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U.S. Supreme Court

Dowagiac Mfg. Co. v. Minnesota Moline Plow Co., 235 U.S. 641 (1915)

Dowagiac Manufacturing Company v.

Minnesota Moline Plow Company

Nos. 6, 7

Argued April 15, 16, 1913

Decided January 11, 1915

235 U.S. 641


Where a patent is infringed by selling machines embodying improvements covered by the patent and the value of the machines as marketable articles is attributable in part to the patented improvements and in part to unpatented parts or features, the profits arising from the infringing sales belong to the owner of the patent insofar as they are attributable to the patented improvements, and insofar as they are due to the other parts or features, they belong to the seller.

Upon an accounting in a suit for such infringement the commingled profits resulting from selling the machines in completed and operative form should be separated or apportioned between what was covered by the patent and what was not covered by it.

If the plaintiff's patent covered only a part of the infringing machine and created only a part of the profits, he is required to take the initiative in presenting evidence looking to an apportionment.

In an apportionment of profits, mathematical exactness is not indispensable, reasonable approximation being what is required, and it usually may be attained through the testimony of experts and persons informed by observation and experience.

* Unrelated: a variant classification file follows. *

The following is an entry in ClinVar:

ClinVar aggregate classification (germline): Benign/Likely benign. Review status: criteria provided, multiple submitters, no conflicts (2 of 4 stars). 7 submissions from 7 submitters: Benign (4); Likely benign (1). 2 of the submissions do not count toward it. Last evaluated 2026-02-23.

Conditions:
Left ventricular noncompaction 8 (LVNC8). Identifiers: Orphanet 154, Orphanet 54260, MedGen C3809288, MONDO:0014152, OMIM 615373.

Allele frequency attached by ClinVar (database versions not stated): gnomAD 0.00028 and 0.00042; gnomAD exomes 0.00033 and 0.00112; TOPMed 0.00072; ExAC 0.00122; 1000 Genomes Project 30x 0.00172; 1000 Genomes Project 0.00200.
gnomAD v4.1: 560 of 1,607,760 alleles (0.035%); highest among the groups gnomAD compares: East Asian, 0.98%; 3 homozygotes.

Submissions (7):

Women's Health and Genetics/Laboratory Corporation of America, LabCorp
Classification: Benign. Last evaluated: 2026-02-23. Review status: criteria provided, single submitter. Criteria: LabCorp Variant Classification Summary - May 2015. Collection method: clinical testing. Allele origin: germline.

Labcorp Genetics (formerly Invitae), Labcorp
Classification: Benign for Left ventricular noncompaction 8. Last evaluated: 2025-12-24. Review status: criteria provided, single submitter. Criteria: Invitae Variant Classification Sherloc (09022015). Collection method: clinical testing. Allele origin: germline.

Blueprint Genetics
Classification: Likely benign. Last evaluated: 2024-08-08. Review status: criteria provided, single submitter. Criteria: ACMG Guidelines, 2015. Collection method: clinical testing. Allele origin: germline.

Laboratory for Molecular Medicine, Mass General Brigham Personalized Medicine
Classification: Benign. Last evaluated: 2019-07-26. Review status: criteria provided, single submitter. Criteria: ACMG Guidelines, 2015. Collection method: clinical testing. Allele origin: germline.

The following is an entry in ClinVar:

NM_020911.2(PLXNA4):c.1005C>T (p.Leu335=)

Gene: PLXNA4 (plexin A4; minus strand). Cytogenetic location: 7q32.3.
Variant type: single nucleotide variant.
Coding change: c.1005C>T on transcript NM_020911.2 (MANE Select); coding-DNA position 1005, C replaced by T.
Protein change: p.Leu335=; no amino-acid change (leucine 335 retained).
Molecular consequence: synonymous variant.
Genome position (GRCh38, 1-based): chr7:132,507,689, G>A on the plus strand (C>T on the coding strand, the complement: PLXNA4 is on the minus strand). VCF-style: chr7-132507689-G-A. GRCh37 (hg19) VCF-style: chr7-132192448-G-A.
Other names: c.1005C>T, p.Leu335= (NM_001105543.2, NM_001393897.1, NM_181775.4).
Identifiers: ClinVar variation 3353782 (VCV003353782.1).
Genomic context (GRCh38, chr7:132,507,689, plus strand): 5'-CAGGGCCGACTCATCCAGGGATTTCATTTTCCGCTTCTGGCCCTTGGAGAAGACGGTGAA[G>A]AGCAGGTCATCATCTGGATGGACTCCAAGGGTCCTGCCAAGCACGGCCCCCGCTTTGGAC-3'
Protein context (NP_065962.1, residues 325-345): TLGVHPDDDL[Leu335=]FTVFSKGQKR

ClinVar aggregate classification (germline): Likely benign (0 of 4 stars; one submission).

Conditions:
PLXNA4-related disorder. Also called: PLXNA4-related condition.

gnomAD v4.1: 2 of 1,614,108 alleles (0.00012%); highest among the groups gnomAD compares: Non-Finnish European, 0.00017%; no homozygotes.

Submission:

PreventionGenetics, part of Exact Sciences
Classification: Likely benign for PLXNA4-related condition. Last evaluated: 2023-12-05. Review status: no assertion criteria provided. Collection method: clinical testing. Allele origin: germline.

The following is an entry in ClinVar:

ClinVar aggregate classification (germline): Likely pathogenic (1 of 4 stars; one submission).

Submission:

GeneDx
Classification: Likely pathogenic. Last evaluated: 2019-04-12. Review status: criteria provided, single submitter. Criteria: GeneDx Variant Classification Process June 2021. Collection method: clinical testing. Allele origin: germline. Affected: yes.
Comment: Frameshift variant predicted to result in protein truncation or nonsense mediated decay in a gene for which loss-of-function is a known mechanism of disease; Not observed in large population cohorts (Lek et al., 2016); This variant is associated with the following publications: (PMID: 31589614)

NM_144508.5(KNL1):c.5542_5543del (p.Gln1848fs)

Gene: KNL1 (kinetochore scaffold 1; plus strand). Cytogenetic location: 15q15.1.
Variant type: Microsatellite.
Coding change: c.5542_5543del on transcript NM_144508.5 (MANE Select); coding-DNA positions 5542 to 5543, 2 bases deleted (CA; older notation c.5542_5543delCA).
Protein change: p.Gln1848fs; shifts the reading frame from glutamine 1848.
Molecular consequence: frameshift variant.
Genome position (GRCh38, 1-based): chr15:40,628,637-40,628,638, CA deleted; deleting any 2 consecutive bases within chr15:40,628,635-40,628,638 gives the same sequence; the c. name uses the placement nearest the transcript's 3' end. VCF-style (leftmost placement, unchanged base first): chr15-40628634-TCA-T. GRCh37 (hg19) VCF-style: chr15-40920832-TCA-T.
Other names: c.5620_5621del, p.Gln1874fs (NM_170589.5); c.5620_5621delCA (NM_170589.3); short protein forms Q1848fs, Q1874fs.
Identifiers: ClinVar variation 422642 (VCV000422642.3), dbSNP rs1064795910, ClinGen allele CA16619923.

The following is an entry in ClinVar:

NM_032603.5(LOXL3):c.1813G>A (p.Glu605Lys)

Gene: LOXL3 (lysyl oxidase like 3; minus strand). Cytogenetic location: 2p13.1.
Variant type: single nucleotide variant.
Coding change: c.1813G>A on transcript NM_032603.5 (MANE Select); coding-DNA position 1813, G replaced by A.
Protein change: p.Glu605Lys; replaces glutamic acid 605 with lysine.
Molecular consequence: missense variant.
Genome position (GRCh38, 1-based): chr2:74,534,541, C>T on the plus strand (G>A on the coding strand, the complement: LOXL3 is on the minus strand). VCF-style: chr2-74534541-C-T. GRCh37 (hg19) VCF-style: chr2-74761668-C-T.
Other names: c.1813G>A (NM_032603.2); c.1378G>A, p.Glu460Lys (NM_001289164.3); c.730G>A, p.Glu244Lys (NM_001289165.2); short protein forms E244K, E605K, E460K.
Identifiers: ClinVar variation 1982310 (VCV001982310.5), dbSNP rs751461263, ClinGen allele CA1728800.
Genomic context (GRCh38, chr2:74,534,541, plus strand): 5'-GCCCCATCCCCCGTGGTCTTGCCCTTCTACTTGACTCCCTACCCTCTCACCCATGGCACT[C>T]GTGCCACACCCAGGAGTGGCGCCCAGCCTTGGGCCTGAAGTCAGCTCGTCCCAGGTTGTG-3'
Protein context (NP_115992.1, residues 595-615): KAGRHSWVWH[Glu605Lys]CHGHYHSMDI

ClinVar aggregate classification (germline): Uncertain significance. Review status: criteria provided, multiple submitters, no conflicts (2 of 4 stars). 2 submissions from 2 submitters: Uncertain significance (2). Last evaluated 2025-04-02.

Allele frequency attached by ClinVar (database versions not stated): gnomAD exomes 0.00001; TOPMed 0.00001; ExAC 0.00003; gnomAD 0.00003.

The result to be accomplished by an apportionment is a rational chanroblesvirtualawlibrary

Page 235 U. S. 642

separation of the net profits so that neither party may have what rightfully belongs to the other.

Where damages are sought for infringing sales and it does not appear that the plaintiff thereby lost the sale of a like number of machines or of any definite or even approximate number, no adequate basis is laid for an assessment of damages upon the ground of lost sales.

As the exclusive right conferred by a patent is property and infringement of it is a tortious taking of a part of that property, the normal measure of damages is the value of what was taken, and this may be shown by proof of an established royalty, if there be such, and, if not, by proof of what would have been a reasonable royalty considering the nature of the invention, its utility and advantages, and the extent of the use involved. Coupe v. Royer, 155 U. S. 565, explained.

The right conferred by a patent under our law is confined to the United States and its territories, and infringement cannot be predicated of acts wholly done in a foreign country.

In the particular circumstances of this case, the decree, although ordinarily requiring affirmance, is reversed in order that there may be an opportunity to produce further evidence upon the accounting and to take other proceedings in conformity with this Court's opinion.

183 F.3d 4 reversed.

The facts, which involve the construction and application of certain provisions of the patent laws of the United States in regard to liability for infringement, are stated in the opinion.

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